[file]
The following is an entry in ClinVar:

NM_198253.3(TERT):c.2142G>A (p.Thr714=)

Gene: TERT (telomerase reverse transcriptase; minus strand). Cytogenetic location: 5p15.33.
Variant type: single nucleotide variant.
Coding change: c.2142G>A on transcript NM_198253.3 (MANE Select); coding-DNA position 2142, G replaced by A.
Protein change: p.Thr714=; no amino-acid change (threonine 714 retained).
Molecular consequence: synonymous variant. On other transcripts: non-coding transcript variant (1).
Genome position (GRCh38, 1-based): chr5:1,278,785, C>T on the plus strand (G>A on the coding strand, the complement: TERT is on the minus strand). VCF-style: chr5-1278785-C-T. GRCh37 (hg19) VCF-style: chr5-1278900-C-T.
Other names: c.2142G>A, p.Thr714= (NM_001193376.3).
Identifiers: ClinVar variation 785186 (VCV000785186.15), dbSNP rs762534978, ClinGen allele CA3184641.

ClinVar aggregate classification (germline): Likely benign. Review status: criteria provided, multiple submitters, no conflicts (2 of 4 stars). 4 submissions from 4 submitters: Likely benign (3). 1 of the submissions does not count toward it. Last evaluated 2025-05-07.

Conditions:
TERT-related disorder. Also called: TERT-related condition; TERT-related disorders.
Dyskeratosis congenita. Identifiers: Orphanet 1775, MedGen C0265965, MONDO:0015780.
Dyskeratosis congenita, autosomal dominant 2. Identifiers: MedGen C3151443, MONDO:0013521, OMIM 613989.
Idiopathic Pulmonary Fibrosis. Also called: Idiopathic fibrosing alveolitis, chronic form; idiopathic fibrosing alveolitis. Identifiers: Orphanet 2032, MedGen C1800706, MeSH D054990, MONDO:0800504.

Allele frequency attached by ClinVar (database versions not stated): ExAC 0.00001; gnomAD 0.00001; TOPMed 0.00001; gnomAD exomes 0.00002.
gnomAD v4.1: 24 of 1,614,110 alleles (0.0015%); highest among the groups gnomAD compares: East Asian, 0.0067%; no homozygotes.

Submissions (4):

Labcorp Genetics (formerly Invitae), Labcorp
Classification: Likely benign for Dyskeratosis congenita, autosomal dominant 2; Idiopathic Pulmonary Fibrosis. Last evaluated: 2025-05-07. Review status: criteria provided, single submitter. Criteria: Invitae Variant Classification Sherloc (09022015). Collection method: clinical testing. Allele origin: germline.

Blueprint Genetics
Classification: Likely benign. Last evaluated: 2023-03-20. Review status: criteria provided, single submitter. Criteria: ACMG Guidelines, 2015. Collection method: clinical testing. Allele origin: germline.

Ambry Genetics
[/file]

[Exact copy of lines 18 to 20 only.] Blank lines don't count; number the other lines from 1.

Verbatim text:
gnomAD v4.1: 24 of 1,614,110 alleles (0.0015%); highest among the groups gnomAD compares: East Asian, 0.0067%; no homozygotes.

Submissions (4):

Labcorp Genetics (formerly Invitae), Labcorp